By Ben Smith
At the Atlanta Botanical Garden, as we watched the last sunset of 2014 drop behind the Midtown skyline, my wife had asked our daughters and me, more than once, if we had any resolutions for the new year. I had nothing. The question put me in a small funk.
Isn’t it all supposed to happen in a second?
At the stroke of midnight on New Year’s Eve, you put down that second slice of deep dish apple pie and start the diet, or tip the foot of the champagne glass skyward and swallow what you vow will be your last sip of alcohol. Or maybe you pledge to quit the mill where you work or learn a new language or read a book a week.
Or perhaps you make no resolutions at all. After all, what’s the point? There’s a nine in 10 chance you’ll fail, according to many surveys. By Jan. 10, when the botanical garden’s spectacular Garden Lights, Holiday Nights ends, some of our resolutions already will be history.
Looking back and in
For 2014, I had set two resolutions. One I accomplished, the other I failed to fulfill. If I were more of a glass-half-full person, I might claim to be batting .500. But the lifelong Eeyore in me says it was God or luck that helped me succeed at one, and my wavering belief in myself that cost me the other.
Change, that’s what these resolutions are all about, isn’t it? It’s one thing to start and perhaps succeed at a diet. It’s quite another to break a cycle of addiction that brings a sufferer back to the overconsumption. One can pledge to write down a positive experience each day, but is that enough to transform a melancholic nature?
God grant me the serenity to accept the things I cannot change, the courage to change the things I can, and the wisdom to know the difference.
Apparently it is possible to change more about ourselves than we previously thought.
Throughout most of the 20th century, most neuroscientists believed that the basic structure of the brain remained primarily fixed after childhood. In recent years, researchers have found that “brain plasticity” continues into adulthood and that it is actually possible through intensive therapy to alter the neural pathways that lead to undesired behaviors such as addiction or obsessive compulsive behaviors.
An image often used to describe the process is clearing out an old-growth forest and replacing it with new trees.
Talking growth in the garden
As I walked along the tree-lined pathways emblazoned with holiday lights, I asked other visitors if they believed personal change was possible.
“I don’t know. I think it’s tough,” said Amy Lewis, 39, of Cumming, who brought her parents to see the holiday lights. “I think once you start (to try and change) you’re likely to eventually fall back into your old ways.”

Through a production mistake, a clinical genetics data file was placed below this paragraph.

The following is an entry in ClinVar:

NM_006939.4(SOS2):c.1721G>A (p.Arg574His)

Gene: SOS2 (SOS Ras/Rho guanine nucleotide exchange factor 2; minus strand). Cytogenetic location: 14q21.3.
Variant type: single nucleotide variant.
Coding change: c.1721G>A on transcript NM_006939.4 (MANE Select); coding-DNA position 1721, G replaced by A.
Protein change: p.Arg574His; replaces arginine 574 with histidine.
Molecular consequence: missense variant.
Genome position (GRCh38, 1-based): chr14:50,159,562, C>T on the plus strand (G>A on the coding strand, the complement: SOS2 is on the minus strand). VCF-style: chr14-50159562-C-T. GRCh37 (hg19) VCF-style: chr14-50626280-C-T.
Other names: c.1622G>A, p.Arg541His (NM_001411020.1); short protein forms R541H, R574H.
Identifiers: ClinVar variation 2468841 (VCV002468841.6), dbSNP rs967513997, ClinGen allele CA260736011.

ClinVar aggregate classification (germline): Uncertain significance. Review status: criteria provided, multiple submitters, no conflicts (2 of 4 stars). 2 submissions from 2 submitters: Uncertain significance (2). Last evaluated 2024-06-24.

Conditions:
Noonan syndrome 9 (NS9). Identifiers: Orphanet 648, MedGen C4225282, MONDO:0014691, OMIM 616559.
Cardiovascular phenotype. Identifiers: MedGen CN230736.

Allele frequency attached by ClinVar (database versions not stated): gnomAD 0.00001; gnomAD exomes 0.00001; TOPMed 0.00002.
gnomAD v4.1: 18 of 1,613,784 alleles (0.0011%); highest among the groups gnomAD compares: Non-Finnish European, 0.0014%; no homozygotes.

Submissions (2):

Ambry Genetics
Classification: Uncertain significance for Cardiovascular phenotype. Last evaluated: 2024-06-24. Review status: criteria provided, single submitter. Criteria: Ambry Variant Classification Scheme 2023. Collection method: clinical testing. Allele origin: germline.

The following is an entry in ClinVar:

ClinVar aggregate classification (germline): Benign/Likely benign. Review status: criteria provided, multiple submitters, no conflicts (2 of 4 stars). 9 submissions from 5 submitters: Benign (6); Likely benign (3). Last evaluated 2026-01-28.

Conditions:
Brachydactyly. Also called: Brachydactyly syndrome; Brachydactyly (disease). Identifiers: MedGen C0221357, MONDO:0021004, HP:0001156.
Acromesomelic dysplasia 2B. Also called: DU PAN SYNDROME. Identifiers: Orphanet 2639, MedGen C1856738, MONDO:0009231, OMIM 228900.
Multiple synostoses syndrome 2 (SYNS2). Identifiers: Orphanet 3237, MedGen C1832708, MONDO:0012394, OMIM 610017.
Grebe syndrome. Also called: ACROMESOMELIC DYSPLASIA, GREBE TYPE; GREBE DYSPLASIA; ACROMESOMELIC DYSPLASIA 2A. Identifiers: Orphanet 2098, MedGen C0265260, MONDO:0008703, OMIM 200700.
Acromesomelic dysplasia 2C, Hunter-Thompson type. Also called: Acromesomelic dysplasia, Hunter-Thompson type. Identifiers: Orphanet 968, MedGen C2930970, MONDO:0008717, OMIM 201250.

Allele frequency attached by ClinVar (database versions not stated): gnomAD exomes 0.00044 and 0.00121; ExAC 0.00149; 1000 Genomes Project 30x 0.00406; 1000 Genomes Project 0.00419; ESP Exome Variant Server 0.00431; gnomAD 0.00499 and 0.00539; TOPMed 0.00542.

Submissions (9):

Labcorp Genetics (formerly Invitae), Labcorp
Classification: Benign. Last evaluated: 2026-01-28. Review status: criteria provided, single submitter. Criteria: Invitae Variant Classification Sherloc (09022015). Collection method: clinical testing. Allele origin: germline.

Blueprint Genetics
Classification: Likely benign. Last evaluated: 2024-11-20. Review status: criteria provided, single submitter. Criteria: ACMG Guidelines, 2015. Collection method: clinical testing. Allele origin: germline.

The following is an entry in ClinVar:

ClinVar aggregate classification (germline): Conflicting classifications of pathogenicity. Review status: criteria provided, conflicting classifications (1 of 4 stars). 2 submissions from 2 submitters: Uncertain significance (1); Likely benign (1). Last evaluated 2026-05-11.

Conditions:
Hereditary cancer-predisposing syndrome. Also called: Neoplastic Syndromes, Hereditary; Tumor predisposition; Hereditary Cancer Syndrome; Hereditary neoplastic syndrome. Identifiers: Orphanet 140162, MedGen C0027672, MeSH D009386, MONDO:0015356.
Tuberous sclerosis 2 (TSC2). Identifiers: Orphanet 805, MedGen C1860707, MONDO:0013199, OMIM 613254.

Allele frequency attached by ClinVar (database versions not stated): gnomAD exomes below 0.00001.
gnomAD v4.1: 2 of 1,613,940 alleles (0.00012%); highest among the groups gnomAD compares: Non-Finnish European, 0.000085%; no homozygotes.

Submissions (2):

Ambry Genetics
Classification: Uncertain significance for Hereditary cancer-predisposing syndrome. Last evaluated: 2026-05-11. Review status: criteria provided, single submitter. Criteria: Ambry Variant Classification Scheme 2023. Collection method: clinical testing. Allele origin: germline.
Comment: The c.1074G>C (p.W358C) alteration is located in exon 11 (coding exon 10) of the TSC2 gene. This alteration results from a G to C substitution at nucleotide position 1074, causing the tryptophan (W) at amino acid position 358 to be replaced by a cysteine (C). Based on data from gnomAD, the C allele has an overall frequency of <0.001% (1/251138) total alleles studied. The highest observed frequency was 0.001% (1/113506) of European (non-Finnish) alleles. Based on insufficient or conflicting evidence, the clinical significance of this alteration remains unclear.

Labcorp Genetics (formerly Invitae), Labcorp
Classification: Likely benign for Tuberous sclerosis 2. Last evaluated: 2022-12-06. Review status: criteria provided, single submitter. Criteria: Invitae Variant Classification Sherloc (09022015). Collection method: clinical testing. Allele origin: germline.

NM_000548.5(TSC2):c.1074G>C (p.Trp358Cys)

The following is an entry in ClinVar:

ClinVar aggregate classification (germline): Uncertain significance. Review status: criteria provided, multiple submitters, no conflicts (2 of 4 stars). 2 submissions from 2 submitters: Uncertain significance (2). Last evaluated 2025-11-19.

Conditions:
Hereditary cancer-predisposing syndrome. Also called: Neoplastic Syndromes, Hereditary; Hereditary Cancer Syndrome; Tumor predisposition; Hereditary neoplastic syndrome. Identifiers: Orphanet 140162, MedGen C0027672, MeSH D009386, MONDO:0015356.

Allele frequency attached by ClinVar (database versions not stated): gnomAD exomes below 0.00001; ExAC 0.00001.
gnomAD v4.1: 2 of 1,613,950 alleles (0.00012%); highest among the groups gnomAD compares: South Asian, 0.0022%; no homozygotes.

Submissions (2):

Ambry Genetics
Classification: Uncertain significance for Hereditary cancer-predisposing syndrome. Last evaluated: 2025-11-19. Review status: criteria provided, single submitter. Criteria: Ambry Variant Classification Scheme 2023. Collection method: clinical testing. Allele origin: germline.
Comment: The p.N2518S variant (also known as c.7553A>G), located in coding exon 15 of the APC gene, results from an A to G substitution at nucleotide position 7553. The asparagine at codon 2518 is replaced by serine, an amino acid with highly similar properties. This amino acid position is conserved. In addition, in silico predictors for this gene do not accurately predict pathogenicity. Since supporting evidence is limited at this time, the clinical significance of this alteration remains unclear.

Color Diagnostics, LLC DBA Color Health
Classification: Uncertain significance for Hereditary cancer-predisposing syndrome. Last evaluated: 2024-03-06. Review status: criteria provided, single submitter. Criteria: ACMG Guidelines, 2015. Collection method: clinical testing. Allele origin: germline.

I asked Lewis if she had made any resolutions for 2015. She laughed.
“No, I usually don’t do that either,” Lewis said. “I don’t even waste my time. I am what I am and I do what I do.”
It wasn’t exactly the answer I wanted to hear, but then Lewis seemed pretty content with herself. Why bother with trying to change if you believe you don’t have to?
Further along the path, I met Margaret Spencer who gave me a different answer.
“If there is something about yourself or your life that you really, really dislike or feel down about, you can put in a concerted effort to change it,” Spencer said. “Not that it’s going to happen overnight or even in a year or even in 10 years. But over a lifetime you can change if you work at it.”
“It’s not easy, Spencer said. “Nobody ever said it’s going to be easy.”
Spencer, 30, spent 2014 “growing, healing and finding” herself after a traumatic end to a long-term relationship 18 months ago.
She said she’s taking a step further this year.
“This is the first year I’ve made a resolution,” said Spencer, who lives in Marietta. “I decided this is my year of adventure. My goal is to try something I’ve never done every month.”
Spencer said she has a list: hang gliding, skeet shooting, paddle boarding. It started with her coming out on the seventh day of Christmas, also New Years Eve, to the 1.5 million LED lights decorating the 30 acres next to Piedmont Park.
“I wanted to come and see the lights and so I thought, ‘Screw it, if you don’t have anybody to come with you, just go by yourself,’” Spencer said.
Myth, reality and promise
I wish I could say Spencer’s inspirational resolution sparked me to come up with one of my own. It didn’t.
But as I warmed myself beside a kettle fire pit between giant topiaries of a unicorn and a butterfly, both made of Christmas lights, I realized something about resolutions.
The unicorn is spectacular and completely mythical, what we wish we could see but never will, like many promises we make on Dec. 31. When we know exactly and thoughtfully what we are meant to achieve, there’s the butterfly that reminds us how hard and good it can be to strive. We see the butterfly’s beauty every day, but only after a caterpillar spins a cocoon and digests itself. Real change takes work and sacrifice.
I realized I didn’t need to manufacture a resolution in 2015. Apart from what anyone else says or thinks, I just need to believe in the power of transformation and take action.
Ben Smith can be reached at firstname.lastname@example.org.